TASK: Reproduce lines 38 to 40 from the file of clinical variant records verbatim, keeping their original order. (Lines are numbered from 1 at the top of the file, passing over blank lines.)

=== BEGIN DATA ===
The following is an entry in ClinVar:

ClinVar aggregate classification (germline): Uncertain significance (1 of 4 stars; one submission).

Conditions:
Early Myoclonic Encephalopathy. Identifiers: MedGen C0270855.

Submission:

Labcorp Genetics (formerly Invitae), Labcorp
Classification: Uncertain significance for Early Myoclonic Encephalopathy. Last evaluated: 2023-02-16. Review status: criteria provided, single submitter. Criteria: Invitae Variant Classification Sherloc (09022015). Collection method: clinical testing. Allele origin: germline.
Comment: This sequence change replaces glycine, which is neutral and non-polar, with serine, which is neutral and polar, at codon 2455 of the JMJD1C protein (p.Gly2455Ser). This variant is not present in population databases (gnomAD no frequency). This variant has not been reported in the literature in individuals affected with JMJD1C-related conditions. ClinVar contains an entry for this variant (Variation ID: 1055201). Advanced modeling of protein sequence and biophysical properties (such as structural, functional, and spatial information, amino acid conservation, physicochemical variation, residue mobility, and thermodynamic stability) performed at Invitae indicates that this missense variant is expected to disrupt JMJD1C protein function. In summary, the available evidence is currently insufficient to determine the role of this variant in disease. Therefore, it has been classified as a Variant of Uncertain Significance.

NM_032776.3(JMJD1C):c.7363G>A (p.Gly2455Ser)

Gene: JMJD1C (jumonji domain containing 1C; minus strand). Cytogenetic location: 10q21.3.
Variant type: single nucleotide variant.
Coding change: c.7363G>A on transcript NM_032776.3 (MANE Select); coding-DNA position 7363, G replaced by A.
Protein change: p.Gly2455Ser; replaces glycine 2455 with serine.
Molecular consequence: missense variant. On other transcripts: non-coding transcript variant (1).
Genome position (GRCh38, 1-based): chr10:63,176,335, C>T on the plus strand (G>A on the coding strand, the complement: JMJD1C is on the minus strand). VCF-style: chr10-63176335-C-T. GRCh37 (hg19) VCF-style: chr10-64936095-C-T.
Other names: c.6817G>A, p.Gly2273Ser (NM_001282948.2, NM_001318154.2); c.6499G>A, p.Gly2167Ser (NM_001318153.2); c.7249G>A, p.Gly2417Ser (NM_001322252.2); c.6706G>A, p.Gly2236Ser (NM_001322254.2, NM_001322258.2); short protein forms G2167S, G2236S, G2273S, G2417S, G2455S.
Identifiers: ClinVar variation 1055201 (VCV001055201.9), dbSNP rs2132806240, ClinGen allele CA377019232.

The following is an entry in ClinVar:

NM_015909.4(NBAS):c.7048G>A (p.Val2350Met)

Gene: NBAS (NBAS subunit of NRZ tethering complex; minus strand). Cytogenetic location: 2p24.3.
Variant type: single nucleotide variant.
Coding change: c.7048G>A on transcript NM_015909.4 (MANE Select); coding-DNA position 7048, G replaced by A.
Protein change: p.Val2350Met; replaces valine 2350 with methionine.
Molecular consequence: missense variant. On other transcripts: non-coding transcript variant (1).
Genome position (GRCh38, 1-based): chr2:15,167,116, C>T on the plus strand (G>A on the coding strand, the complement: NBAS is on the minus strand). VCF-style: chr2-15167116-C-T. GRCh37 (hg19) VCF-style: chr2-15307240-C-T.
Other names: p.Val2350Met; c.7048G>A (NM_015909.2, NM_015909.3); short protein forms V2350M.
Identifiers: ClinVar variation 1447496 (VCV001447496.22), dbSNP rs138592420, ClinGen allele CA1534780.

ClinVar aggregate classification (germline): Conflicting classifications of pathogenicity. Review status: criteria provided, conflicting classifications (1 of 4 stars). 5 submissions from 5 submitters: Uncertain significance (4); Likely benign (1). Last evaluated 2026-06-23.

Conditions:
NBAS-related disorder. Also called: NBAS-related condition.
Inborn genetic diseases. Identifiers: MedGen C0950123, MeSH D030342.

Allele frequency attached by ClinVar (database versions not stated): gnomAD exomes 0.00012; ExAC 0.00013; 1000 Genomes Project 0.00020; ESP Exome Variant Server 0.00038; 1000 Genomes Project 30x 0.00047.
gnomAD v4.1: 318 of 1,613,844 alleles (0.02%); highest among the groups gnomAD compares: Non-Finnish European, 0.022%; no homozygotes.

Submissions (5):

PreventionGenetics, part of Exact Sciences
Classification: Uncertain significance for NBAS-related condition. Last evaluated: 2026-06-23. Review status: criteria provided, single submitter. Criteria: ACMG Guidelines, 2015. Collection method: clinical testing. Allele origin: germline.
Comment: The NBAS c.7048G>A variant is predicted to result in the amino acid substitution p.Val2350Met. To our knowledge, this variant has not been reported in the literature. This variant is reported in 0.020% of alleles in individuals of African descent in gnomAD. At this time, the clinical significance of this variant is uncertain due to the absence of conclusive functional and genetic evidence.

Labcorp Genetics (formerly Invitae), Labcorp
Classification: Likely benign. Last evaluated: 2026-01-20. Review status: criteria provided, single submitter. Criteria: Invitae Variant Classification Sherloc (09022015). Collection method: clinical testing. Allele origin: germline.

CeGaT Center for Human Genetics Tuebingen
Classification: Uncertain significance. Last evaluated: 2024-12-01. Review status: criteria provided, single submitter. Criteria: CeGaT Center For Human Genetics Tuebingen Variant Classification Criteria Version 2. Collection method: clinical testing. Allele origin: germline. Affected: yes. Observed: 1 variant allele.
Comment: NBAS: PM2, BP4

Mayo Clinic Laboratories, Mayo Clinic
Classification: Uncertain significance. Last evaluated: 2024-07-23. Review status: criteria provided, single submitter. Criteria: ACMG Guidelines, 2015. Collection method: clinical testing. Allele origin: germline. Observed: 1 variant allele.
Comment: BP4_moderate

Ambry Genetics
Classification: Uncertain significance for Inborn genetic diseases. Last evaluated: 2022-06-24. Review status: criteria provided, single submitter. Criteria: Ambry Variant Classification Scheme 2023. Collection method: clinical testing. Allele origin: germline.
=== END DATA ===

Labcorp Genetics (formerly Invitae), Labcorp
Classification: Likely benign. Last evaluated: 2026-01-20. Review status: criteria provided, single submitter. Criteria: Invitae Variant Classification Sherloc (09022015). Collection method: clinical testing. Allele origin: germline.

CeGaT Center for Human Genetics Tuebingen